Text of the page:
The TAC will consider entering into an individual funding agreement with a client who has a severe injury and would like to arrange the purchasable TAC funded services that they receive.
Transport Accident Act 1986 reference: s.61A and s.61C
Individualised Funding has been developed by the TAC to promote client choice and control over the disability and allied health services provided to them for the management of their accident related needs. Individualised Funding gives clients the flexibility to arrange their own services in a way that best meets their needs and lifestyle, and empowers them to work directly with their service providers.
Eligible clients who would like to be considered for Individualised Funding are required to complete the Life Area Needs Self-Assessment so that the TAC can determine their suitability. To commence Individualised Funding clients need to enter into an Individual Funding Agreement with the TAC.
While Individualised Funding can provide clients with the opportunity to flexibly self-manage their own services, it comes with extra responsibilities. The TAC has employees with specialised Individualised Funding knowledge who are available to assist clients and their families with making the move to Individualised Funding.
Individualised Funding – means clients receive their funding on a monthly basis and accept responsibility for sourcing and engaging providers, arranging services in a way that best meets their needs and lifestyle, and paying for the services they receive.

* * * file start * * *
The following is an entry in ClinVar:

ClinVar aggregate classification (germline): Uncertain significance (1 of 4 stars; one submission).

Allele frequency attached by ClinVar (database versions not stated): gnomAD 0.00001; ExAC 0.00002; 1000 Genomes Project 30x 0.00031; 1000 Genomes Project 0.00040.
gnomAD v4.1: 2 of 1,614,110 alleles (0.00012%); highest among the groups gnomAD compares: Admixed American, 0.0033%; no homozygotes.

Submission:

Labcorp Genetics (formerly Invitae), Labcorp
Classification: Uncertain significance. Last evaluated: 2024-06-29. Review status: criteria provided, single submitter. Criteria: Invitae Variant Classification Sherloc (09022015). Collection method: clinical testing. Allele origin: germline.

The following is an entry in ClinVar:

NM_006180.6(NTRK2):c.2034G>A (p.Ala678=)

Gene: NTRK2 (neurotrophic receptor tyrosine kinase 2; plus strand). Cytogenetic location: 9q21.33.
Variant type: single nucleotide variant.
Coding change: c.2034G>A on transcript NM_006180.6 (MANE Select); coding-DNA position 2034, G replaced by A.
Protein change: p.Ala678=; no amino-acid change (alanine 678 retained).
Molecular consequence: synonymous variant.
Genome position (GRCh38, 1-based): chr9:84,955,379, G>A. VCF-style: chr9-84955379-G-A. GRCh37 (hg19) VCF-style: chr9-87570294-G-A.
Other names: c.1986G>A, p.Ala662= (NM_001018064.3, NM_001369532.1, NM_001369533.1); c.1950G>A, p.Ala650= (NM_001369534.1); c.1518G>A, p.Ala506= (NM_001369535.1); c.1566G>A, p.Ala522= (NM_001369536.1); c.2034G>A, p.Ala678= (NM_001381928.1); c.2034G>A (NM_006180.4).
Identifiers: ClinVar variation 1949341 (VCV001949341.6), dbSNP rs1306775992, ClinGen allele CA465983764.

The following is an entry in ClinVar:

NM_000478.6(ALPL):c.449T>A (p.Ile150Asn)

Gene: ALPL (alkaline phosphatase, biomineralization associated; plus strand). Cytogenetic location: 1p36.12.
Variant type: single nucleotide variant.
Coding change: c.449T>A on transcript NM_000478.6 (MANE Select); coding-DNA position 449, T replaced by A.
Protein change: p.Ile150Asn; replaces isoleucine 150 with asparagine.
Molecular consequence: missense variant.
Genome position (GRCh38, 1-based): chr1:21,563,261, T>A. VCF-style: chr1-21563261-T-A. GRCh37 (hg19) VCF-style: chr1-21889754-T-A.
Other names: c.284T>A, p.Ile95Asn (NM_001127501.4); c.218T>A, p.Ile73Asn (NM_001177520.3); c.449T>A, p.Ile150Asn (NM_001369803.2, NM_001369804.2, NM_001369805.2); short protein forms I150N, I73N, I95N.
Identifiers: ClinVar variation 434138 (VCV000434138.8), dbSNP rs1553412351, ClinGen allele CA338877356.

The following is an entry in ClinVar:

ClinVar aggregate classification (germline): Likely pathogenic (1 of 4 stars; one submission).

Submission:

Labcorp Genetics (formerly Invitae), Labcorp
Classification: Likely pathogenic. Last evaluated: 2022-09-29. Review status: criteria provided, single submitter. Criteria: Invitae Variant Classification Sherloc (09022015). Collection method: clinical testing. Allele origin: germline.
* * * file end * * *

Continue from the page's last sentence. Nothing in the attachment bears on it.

Individual Funding Agreement - is an agreement between a client and the TAC which enables the TAC to make payments to a client and for that client to use these payments to purchase TAC funded services.
Individualised Funding Allocation – refers to the amount ($) that is determined by the TAC to represent a reasonable estimate of the client's likely costs or expenditure each month in relation to purchasable services.
Life Area Needs Self-Assessment – is a form completed by the client that contains questions about their accident related support needs, including how much and how often they need support. It also contains questions for clients to identify their current abilities to undertake the tasks required to self-manage their Individualised Funding.
Purchasable Services – means any services which are approved services as that term is defined under section 61A of the Transport Accident Act 1986 (Vic).
Self-Management - refers to clients who are independently managing the responsibility for completing all Individualised Funding obligations according to the terms of the Individual Funding Agreement. Obligations including managing the funds allocated to them by the TAC to meet their needs, making self-determined decisions and self-efficacy in managing and paying for the services they receive.
Financial Intermediary – where the TAC deems reasonable and necessary, a Financial Intermediary Service may be approved for the purpose of providing support to pay invoices electronically from the clients IF bank account. Financial Intermediary Services are provided by a Financial Intermediary (FI). The FI may only act on the client and TAC's instructions and in accordance with the terms sheet for the provision of FI services. Refer to the Financial Intermediary services policy.
Who is eligible for Individualised Funding?
A client who is eligible for Individualised Funding: